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Q&A with attorney Bryan Stevenson

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Q&A with attorney Bryan Stevenson

Bryan Stevenson (right), executive director of the Equal Justice Initiative, applauds with others after an unveiling of a Slave Trade historical marker in Montgomery, Ala., in December 2013. (AP Photo/Dave Martin)

Bryan Stevenson, director of the Equal Justice Initiative and a prominent attorney who defends people on death row, will speak at 6 p.m. Thursday at the Sottile Theatre, 44 George St.

His appearance is part of the College of Charleston’s Race and Social Justice Initiative, a series of lectures funded in part by Google and organized by the Avery Research Center, Addlestone Library, the African-American Studies Program, the Lowcountry Digital History Initiative and community partners.

Stevenson, author of the best-selling “Just Mercy,” provides legal assistance primarily to wrongly convicted death-row inmates and children and women sentenced to life without the possibility of parole. He has regularly addressed the problem of mass incarceration, disproportionate sentencing practices and the ways in which America’s criminal justice system functions to disenfranchise thousands of poor citizens.

The Post and Courier asked Stevenson about his legal work and his advocacy for truth and reconciliation.

Q: You have been fighting on behalf of the disenfranchised and over-incarcerated for many years. Recently, it seems the national mood has shifted in ways that allow your message to penetrate the mainstream. Presidential candidates now are talking seriously about the problem of mass incarceration and criminal justice reform. What do you think accounts for this change, and do you think serious reform is likely?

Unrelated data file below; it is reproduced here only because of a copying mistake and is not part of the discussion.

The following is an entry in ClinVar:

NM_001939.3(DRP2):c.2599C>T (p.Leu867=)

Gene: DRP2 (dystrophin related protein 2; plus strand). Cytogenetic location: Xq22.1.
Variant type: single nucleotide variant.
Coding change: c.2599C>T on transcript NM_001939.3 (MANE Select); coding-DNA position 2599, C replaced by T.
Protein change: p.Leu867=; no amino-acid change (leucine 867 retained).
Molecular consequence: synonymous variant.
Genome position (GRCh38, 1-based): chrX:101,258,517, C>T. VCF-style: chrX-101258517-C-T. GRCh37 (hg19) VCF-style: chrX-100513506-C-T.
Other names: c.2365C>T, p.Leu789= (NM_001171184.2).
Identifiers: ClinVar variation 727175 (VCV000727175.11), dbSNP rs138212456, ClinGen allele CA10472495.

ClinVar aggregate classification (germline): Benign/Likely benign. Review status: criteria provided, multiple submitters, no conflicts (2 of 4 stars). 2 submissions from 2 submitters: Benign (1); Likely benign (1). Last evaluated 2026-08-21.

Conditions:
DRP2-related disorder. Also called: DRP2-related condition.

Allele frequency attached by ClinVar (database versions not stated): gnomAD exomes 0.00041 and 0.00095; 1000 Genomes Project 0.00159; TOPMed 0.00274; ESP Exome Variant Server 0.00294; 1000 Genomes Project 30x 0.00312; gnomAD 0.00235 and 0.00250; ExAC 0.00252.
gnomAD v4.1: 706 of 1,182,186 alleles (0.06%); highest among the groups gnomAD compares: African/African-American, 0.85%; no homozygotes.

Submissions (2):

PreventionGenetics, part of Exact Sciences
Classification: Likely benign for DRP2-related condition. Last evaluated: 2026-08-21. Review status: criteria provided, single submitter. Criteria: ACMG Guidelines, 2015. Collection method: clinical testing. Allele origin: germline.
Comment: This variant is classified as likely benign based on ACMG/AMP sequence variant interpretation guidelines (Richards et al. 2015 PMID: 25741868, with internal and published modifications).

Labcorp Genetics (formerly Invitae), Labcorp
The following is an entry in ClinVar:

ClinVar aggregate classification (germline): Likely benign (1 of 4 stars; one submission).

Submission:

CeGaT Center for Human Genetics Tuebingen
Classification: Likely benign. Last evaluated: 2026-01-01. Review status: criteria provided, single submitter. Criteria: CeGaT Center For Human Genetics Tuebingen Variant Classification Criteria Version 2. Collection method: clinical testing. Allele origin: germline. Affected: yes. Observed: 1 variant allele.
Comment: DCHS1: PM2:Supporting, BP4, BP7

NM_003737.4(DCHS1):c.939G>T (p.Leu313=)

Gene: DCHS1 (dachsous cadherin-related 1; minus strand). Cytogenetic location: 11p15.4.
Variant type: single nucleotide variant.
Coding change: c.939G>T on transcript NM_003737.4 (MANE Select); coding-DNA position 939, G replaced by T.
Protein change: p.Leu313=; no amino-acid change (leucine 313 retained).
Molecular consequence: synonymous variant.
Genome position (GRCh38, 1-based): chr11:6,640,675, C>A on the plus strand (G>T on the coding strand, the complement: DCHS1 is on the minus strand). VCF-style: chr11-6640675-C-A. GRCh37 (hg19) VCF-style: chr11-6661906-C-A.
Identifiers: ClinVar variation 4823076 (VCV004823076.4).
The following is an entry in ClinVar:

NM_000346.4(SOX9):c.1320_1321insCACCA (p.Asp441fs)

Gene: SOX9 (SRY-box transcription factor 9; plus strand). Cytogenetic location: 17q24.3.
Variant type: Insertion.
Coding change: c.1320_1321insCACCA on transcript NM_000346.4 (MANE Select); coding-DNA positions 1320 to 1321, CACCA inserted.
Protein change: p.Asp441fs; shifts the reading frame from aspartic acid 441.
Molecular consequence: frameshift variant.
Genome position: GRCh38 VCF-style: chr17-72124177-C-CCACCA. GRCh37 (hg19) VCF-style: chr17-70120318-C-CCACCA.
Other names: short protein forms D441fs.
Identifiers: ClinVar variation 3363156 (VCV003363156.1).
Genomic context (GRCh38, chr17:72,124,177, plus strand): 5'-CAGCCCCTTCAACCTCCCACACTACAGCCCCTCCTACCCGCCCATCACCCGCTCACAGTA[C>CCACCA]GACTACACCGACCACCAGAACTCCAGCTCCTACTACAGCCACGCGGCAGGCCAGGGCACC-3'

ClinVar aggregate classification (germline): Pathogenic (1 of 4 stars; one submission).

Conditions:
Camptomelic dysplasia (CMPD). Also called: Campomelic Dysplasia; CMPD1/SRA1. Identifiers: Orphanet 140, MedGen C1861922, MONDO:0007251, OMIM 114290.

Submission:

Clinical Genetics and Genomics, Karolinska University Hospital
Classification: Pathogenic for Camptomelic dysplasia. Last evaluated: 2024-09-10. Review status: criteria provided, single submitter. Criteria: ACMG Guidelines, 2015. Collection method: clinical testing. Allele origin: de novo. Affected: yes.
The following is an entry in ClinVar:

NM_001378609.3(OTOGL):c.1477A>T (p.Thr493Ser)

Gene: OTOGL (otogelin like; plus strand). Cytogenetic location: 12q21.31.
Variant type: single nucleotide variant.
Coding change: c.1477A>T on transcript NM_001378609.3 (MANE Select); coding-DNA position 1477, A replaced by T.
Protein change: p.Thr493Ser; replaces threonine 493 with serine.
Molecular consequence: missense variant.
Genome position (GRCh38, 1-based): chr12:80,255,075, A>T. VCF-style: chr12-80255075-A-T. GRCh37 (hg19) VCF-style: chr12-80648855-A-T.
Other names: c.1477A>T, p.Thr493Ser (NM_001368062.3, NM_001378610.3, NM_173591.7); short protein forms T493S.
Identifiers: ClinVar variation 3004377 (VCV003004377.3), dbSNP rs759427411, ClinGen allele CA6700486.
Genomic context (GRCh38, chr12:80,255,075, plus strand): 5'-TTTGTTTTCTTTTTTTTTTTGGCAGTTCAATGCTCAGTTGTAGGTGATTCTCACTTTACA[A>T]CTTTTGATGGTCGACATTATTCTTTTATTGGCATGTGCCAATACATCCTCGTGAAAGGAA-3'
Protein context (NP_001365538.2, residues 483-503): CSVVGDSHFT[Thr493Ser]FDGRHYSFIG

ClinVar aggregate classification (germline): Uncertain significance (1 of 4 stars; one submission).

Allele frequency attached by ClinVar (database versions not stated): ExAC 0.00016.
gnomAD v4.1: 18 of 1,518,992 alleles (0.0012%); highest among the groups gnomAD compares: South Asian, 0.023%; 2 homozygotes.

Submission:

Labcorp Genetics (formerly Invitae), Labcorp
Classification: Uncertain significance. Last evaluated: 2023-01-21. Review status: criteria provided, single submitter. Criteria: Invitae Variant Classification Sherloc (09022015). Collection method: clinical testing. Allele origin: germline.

A: I think the recession of 2008 was terrible for everyone with the possible exception of people in jails and prisons. State governments finally began looking at the economic toll of decades of mass incarceration. We spent $6 billion on jails and prisons in 1980 and $80 billion last year. With budget shortfalls colliding with less revenue as a result of the recession, states started questioning whether we need all these people in prison. It turns out we don’t. We incarcerate thousands of people who are not a threat to public safety. We incarcerate them largely because elected leaders have been competing with each other over who can be the toughest on crime for the last 40 years. Now instead of just hearing people say they want to be tough on crime, you hear folks saying let’s be smart on crime. The high cost of mass incarceration has finally required justification and that’s creating opportunities we haven’t seen in a long time.

Q: You have argued that the nation’s failure to fully confront its history of slavery and exploitation has prevented the U.S. from instituting productive, lasting reform. How should we go about addressing past wrongs?

A: We first have to acknowledge that we have a terrible history of racial injustice in this country. We need to be appropriately sober and thoughtful about the tragic violence and shameful abuse to which people of color have been subjected in America. The genocide involving Native Americans, the enslavement of black people, the racial terrorism that fostered lynching, the codification and legalization of racial hierarchy and white supremacy that sustained Jim Crow have created shadows in American society we have yet to overcome. To begin the recovery process we have to confront this legacy more honestly. My organization, the Equal Justice Initiative, has a project to put markers at lynching sites across the nation. We’ve erected markers to the slave trade in Montgomery because our city loves talking about mid-19th century history (we have 59 markers, memorials and monuments to the Confederacy in Montgomery) but we don’t ever talk about slavery. We need more cultural spaces that deal honestly with slavery, lynching and segregation. We have to commit to a process of truth and reconciliation not unlike what took place in South Africa, Rwanda and Germany.